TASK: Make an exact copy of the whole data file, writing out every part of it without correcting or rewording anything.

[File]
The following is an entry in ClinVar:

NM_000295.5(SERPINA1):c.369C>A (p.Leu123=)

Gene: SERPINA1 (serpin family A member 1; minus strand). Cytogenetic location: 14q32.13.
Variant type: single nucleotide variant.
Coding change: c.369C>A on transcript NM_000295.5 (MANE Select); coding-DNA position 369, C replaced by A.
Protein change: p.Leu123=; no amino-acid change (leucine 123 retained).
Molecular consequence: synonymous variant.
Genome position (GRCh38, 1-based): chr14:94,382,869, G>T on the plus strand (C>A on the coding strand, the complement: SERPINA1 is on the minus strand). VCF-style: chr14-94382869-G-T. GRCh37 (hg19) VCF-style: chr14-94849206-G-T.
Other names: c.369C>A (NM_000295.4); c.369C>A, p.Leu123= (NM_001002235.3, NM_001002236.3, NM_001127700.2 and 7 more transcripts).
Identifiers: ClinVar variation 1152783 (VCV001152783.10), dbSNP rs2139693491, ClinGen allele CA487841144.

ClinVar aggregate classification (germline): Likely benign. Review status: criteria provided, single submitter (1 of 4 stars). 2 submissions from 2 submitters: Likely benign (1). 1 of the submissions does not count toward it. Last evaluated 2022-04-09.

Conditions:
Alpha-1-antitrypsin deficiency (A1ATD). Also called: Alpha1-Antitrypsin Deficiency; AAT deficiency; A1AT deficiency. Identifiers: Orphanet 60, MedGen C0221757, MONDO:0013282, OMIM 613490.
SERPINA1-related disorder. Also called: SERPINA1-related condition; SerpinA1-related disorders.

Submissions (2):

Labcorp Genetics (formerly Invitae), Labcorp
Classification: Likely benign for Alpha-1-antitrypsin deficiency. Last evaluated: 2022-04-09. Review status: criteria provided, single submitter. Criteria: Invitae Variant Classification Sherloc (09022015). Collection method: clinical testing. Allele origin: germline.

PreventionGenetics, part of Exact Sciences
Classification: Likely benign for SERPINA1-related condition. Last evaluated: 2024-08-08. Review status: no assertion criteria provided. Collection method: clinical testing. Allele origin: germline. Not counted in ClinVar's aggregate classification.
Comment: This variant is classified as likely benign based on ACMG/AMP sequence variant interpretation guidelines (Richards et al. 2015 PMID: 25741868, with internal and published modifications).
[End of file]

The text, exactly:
The following is an entry in ClinVar:

NM_000295.5(SERPINA1):c.369C>A (p.Leu123=)

Gene: SERPINA1 (serpin family A member 1; minus strand). Cytogenetic location: 14q32.13.
Variant type: single nucleotide variant.
Coding change: c.369C>A on transcript NM_000295.5 (MANE Select); coding-DNA position 369, C replaced by A.
Protein change: p.Leu123=; no amino-acid change (leucine 123 retained).
Molecular consequence: synonymous variant.
Genome position (GRCh38, 1-based): chr14:94,382,869, G>T on the plus strand (C>A on the coding strand, the complement: SERPINA1 is on the minus strand). VCF-style: chr14-94382869-G-T. GRCh37 (hg19) VCF-style: chr14-94849206-G-T.
Other names: c.369C>A (NM_000295.4); c.369C>A, p.Leu123= (NM_001002235.3, NM_001002236.3, NM_001127700.2 and 7 more transcripts).
Identifiers: ClinVar variation 1152783 (VCV001152783.10), dbSNP rs2139693491, ClinGen allele CA487841144.

ClinVar aggregate classification (germline): Likely benign. Review status: criteria provided, single submitter (1 of 4 stars). 2 submissions from 2 submitters: Likely benign (1). 1 of the submissions does not count toward it. Last evaluated 2022-04-09.

Conditions:
Alpha-1-antitrypsin deficiency (A1ATD). Also called: Alpha1-Antitrypsin Deficiency; AAT deficiency; A1AT deficiency. Identifiers: Orphanet 60, MedGen C0221757, MONDO:0013282, OMIM 613490.
SERPINA1-related disorder. Also called: SERPINA1-related condition; SerpinA1-related disorders.

Submissions (2):

Labcorp Genetics (formerly Invitae), Labcorp
Classification: Likely benign for Alpha-1-antitrypsin deficiency. Last evaluated: 2022-04-09. Review status: criteria provided, single submitter. Criteria: Invitae Variant Classification Sherloc (09022015). Collection method: clinical testing. Allele origin: germline.

PreventionGenetics, part of Exact Sciences
Classification: Likely benign for SERPINA1-related condition. Last evaluated: 2024-08-08. Review status: no assertion criteria provided. Collection method: clinical testing. Allele origin: germline. Not counted in ClinVar's aggregate classification.
Comment: This variant is classified as likely benign based on ACMG/AMP sequence variant interpretation guidelines (Richards et al. 2015 PMID: 25741868, with internal and published modifications).